Last December, Mike McConnell, the outgoing director of national intelligence, said that Osama bin Laden’s son, Saad bin Laden “has left Iran” and is “probably in Pakistan.” Yesterday came the news that Saad bin Laden is dead, that even the CIA is not certain and the Taliban is denying the report. He was reportedly killed in one of the CIA’s Predator drone attacks in Taliban-controlled tribal areas of Pakistan.
It’s a mystery worthy of a spy novel.
In 2001, fleeing the US invasion of Afghanistan, Saad bin Laden and a small number of other top Al Qaeda officials ended up in Iran, though the vast majority of Taliban and AQ officials headed south and east into Pakistan. The choice of Iran was a curious one, since the anti-Taliban force in Afghanistan, the Northern Alliance, was supported by Iran, Iran had nearly gone to war with the Taliban-controlled Afghanistan in the past, and Al Qaeda’s militant Sunni fundamentalist ideology put it at odds with Iran’s Shiite version of political Islam.
Exactly what Saad bin Laden and his allies were doing in Iran is also a mystery. Most analysts that I’ve spoken with over the years say that they believe the AQ leaders were under close watch and house arrest, and that they had no operational capabilities. Despite claims in some quarters that the Iranian-based AQ group, including Saad bin Laden, were responsible for directing acts of terrorism aimed at Saudi Arabia and the Gulf, no real evidence emerged to back up that theory. Nevertheless, during the Bush administration, officials — including Nick Burns, a top State Department official — often charged Iran with harboring Al Qaeda, adding that to the list of anti-Iran grievances that they piled up against Tehran. Yet it seemed extremely unlikely that Iran would expose itself to charges that it was cooperating with AQ. More likely, some analysts suggested, Iran was holding Saad bin Laden (who apparently stayed in Iran from 2001 to 2008) as a kind of bargaining chip, and that Tehran was willing to trade him and his comrades to the United States as part of a deal, perhaps involving the leaders of the anti-Iran Mujaheddin-e Khalq (MEK) that was based in Iraq and protected by US forces.
The Washington Post makes an explosive (and unsourced) charge in an offhand manner in its story today:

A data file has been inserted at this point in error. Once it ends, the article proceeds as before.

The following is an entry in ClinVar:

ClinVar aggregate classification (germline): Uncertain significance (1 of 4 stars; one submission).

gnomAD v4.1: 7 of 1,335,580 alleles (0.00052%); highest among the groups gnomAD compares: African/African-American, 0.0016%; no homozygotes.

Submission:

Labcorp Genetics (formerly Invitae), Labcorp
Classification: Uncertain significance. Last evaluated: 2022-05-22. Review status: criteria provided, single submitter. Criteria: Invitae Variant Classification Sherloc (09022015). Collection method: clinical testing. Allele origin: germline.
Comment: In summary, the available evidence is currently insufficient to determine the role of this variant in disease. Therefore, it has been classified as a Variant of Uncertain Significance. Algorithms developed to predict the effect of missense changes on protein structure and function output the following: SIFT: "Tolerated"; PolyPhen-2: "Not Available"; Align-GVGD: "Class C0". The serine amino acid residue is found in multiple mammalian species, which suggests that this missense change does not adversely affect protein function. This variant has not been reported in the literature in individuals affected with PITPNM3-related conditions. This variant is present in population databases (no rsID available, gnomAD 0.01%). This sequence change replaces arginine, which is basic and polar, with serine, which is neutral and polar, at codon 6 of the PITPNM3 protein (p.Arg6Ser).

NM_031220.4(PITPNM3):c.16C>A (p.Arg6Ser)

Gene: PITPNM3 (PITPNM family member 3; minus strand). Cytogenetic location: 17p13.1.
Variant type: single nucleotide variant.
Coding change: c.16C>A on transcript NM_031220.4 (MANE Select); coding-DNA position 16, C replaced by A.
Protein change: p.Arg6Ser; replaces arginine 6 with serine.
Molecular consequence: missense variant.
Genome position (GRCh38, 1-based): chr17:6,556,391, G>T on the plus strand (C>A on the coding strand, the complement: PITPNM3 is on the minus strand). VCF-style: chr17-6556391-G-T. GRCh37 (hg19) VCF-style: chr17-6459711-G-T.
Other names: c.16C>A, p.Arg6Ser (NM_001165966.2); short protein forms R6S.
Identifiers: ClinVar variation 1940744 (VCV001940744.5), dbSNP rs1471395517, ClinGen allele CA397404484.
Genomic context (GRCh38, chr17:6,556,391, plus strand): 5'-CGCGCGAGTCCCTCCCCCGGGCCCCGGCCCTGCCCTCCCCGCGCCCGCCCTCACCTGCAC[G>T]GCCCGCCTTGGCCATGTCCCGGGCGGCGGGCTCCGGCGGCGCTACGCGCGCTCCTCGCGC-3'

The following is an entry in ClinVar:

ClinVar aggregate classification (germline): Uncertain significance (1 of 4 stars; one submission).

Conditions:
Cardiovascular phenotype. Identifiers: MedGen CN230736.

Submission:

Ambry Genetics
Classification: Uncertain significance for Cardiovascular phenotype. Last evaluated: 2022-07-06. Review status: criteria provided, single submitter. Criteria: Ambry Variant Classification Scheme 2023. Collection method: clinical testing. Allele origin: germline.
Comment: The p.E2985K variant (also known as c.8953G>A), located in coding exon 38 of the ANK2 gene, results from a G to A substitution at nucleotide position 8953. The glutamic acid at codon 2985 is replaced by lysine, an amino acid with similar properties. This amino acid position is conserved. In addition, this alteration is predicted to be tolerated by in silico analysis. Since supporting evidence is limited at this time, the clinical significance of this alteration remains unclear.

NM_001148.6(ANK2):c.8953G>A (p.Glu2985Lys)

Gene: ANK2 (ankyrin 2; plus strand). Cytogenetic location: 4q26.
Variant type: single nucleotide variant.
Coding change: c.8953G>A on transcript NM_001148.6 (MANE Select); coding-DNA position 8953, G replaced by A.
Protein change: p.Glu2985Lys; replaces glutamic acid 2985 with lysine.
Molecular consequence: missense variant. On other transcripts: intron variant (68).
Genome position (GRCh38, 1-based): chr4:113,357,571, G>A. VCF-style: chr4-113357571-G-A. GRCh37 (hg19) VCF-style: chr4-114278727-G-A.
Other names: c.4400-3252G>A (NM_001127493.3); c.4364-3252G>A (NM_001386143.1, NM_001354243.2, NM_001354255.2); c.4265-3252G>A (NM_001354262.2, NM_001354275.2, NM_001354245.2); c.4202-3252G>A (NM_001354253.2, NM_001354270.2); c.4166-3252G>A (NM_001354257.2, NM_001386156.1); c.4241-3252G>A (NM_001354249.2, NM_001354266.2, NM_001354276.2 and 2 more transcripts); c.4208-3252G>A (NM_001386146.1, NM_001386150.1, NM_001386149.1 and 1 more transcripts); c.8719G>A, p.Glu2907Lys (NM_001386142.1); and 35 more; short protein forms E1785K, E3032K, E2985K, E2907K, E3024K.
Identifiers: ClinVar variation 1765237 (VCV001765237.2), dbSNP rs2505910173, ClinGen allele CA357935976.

“In addition to his alleged involvement in a 2003 al-Qaeda bombing in Riyadh, Saudi Arabia, he also is said to have served as a link between the terrorist group and the Quds Force, an Iranian special operations group that has attacked U.S. troops in Iraq.”
Does the Quds Force, about which almost nothing is known, maintain a secret liaison with Al Qaeda? It might — stranger things have happened in the shadowy world of intelligence — but there’s precious little evidence that it does, certainly not enough for the Post to say that it “is said” that it does without providing detailed sourcing and some contrary opinion as well.
In contrast, the New York Times shies away from incendiary charges such as a Quds-AQ alliance, and it offers a different theory:
“Saad bin Laden was one of a number of Qaeda operatives detained inside Iran in recent years. American officials have long puzzled over the exact circumstances of their captivity, but they think that Iran was holding the militants in part as a deterrent against a Qaeda attack on Iranian soil.”
I’m not willing to give Iran and the Quds Force, which is an arm of the Iranian Revolutionary Guard Corps, a free pass. But it seems unlikely that Iran would need to use AQ for any real purpose, since it has plenty of operatives of its own to play with. (Hezbollah comes to mind.) Using AQ would expose Iran to a direct US assault, among other things, and then there’s that little matter of the ideological divide. (As the Times points out, Iran is more likely an AQ target than a sponsor!) But then there is this question: why, and how, did Saad bin Laden leave Iran for Pakistan last year? Did he escape? That seems preposterous. Did Iran let him go? If so, why? Did Tehran get tired of holding the hot potato? Was it a gesture to the United States? And then this question: Is Saad bin Laden really dead?